Executive MBA vs. MBA: what’s the difference?

Executive MBA vs. MBA: what’s the difference?

Are you thinking about going to graduate from business school? You may find yourself asking whether you should pursue an MBA or an EMBA (Executive MBA) and what really is the difference. People may choose to further their business education at different points in their careers, and most universities and business schools offer both programs to accommodate the students’ varying needs. To figure out which one suits you best, it’s essential to know the key differences between an Executive MBA vs. MBA.

Note: the MBA and executive MBA programs result in exactly the same degree. While the program names differ, the content is consistent across the programs. Some business schools may decide to distinguish between the two, but most top universities do not.

Below are some differences between MBA and EMBA you should know:

1. The curriculum

Most business schools offer a core curriculum that covers foundational business knowledge that a student will need to become a successful management professional. While some schools offer well-rounded but less flexible curricula that school management feels are fundamental to optimal business education, others offer flexible curricula that allow room for students to customize their education according to their interests and needs. Some MBA programs require students to complete an internship at an organization or company, which can lead to job opportunities upon graduation. 

The curriculum for an EMBA is similar to that of an MBA in the most basic ways. However, comparing Executive MBA vs. MBA., the former offers more mandatory modules taken at a faster pace. Moreover, most EMBA programs expect students to complete a real-time strategic project at the end of the program.

2. Student profile

Executive MBAs are tailored for professionals who are 10-15 years into their careers. Most students have held managerial roles for several years, and some are entrepreneurs or business owners. The age of most EMBA students is 32-38 years.

MBA students are generally younger, their average age being 24-28 years. Most are young in their careers, having worked for an average of two to five years. It may not always be the case, but most business schools require at least two years of work experience for admission into the program.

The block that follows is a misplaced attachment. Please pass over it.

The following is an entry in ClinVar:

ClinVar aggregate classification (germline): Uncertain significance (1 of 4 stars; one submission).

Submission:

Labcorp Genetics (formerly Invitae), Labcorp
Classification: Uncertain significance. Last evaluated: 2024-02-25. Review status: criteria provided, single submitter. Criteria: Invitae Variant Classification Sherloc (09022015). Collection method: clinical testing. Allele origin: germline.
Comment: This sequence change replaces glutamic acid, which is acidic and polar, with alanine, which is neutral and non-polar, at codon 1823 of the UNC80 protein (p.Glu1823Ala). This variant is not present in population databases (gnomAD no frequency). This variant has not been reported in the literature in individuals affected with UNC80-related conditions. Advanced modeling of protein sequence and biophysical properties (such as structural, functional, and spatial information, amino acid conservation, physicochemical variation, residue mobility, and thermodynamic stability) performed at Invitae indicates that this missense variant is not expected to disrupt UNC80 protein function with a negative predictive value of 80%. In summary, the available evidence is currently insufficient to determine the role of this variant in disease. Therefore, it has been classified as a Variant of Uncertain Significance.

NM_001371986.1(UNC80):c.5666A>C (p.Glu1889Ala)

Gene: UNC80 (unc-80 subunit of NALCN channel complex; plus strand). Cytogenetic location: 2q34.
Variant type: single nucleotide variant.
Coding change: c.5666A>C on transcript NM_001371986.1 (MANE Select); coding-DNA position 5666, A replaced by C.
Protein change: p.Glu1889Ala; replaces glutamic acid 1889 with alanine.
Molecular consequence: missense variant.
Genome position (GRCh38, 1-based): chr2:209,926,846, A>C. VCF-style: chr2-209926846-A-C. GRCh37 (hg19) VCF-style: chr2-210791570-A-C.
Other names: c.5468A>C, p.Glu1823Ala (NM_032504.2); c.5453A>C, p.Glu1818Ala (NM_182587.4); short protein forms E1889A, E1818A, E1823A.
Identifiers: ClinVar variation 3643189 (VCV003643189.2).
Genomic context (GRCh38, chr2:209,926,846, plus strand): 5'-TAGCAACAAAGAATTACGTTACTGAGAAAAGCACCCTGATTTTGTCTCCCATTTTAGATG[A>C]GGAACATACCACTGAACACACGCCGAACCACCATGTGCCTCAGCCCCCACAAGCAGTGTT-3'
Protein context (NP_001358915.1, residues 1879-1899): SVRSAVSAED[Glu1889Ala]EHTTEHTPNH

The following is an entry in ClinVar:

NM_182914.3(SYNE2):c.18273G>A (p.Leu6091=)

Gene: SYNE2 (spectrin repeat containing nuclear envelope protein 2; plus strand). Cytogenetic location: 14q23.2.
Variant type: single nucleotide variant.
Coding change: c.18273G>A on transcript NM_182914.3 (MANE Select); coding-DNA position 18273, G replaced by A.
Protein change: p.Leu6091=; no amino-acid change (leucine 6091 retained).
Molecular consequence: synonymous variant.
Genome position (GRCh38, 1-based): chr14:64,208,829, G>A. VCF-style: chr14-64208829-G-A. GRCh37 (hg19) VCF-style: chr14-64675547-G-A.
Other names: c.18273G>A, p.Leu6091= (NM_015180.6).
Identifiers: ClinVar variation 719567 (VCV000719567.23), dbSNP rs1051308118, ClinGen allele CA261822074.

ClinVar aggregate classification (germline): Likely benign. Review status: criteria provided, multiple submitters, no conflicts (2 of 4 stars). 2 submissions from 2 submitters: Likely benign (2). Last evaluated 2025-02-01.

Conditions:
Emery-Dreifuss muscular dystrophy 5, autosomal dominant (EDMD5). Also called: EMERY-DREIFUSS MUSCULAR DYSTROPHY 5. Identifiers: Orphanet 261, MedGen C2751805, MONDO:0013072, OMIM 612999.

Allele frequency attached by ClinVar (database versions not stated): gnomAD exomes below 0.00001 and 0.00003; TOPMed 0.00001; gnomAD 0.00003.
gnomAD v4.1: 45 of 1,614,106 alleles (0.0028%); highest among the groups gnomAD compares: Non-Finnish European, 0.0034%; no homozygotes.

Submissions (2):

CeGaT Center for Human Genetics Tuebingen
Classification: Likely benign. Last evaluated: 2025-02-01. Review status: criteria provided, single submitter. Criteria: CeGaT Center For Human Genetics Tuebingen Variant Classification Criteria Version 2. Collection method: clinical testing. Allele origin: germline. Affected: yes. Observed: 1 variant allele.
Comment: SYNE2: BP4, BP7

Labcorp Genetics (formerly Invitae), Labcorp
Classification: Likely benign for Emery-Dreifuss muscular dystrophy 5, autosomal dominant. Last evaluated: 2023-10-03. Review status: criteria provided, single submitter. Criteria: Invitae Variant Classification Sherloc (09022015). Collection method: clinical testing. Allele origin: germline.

3. Time required

Comparing Executive MBA vs. MBA., conventional MBA programs come in many variations. Many business schools offer a variety of options to accommodate the scheduling demands of all students. The most serious time commitment is the full-time MBA. Full-time MBA students attend school full-time, live on or near campus and take a 100% in-person course load. The students do not usually hold full-time jobs while pursuing their degrees.

Some conventional MBA programs are offered part-time, evening, or fully online to enable working professionals to fit their studies into their schedules.

Executive MBA programs usually schedule classes for Friday nights or weekends. EMBA students usually hold a significant number of professional responsibilities as well as personal responsibilities. They are usually scheduled with as little class time as possible. Students may live near campus or commute, but usually, not on campus.

Both MBA and EMBA usually have a program length of two years, but EMBA classes tend to be more intensive than MBA classes. This is mainly because the condensed nature of the program means that more information is packed into one class. Since the students usually enter the program with more work experience, it usually generates higher level, more intense discussions making the classes even more intensive.  

4. Admission requirements

MBA and EMBA programs usually have high admission requirements but vary from school to school. The schools look at applicants’ professional achievements, academic profiles, and personal characteristics. For both programs, the schools expect the same basic requirements during your application. They include a bachelor’s degree in any field, academic transcripts, a resume, an essay, letters of recommendation, and an application fee.  

A regular MBA typically requires an applicant to have a GRE or GMAT score in addition to letters of recommendation from supervisors or academic advisors. Work experience is not mandatory for most programs, but at least two years of work experience is preferred.